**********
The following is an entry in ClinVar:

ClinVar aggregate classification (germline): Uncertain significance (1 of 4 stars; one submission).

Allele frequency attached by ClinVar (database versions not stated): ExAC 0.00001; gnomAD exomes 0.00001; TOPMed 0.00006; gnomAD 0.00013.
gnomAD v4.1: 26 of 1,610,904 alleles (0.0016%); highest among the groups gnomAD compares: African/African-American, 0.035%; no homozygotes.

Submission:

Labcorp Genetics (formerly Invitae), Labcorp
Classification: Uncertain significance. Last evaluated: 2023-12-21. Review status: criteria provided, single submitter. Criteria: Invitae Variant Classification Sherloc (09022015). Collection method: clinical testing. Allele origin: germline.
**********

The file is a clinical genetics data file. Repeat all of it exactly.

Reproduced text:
The following is an entry in ClinVar:

ClinVar aggregate classification (germline): Uncertain significance (1 of 4 stars; one submission).

Allele frequency attached by ClinVar (database versions not stated): ExAC 0.00001; gnomAD exomes 0.00001; TOPMed 0.00006; gnomAD 0.00013.
gnomAD v4.1: 26 of 1,610,904 alleles (0.0016%); highest among the groups gnomAD compares: African/African-American, 0.035%; no homozygotes.

Submission:

Labcorp Genetics (formerly Invitae), Labcorp
Classification: Uncertain significance. Last evaluated: 2023-12-21. Review status: criteria provided, single submitter. Criteria: Invitae Variant Classification Sherloc (09022015). Collection method: clinical testing. Allele origin: germline.